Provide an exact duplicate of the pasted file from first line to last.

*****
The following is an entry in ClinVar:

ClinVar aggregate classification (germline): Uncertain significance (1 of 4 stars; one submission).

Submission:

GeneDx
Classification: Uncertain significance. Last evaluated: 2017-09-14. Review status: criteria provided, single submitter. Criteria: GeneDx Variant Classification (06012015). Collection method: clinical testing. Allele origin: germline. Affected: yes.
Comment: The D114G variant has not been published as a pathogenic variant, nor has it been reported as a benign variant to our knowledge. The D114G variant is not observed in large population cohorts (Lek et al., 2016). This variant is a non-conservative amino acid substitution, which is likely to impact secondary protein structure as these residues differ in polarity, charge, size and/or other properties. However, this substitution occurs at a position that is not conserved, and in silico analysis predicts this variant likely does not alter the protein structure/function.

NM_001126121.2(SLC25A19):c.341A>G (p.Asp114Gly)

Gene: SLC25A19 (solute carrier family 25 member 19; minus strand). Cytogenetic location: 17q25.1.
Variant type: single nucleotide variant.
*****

The following is an entry in ClinVar:

ClinVar aggregate classification (germline): Uncertain significance (1 of 4 stars; one submission).

Submission:

GeneDx
Classification: Uncertain significance. Last evaluated: 2017-09-14. Review status: criteria provided, single submitter. Criteria: GeneDx Variant Classification (06012015). Collection method: clinical testing. Allele origin: germline. Affected: yes.
Comment: The D114G variant has not been published as a pathogenic variant, nor has it been reported as a benign variant to our knowledge. The D114G variant is not observed in large population cohorts (Lek et al., 2016). This variant is a non-conservative amino acid substitution, which is likely to impact secondary protein structure as these residues differ in polarity, charge, size and/or other properties. However, this substitution occurs at a position that is not conserved, and in silico analysis predicts this variant likely does not alter the protein structure/function.

NM_001126121.2(SLC25A19):c.341A>G (p.Asp114Gly)

Gene: SLC25A19 (solute carrier family 25 member 19; minus strand). Cytogenetic location: 17q25.1.
Variant type: single nucleotide variant.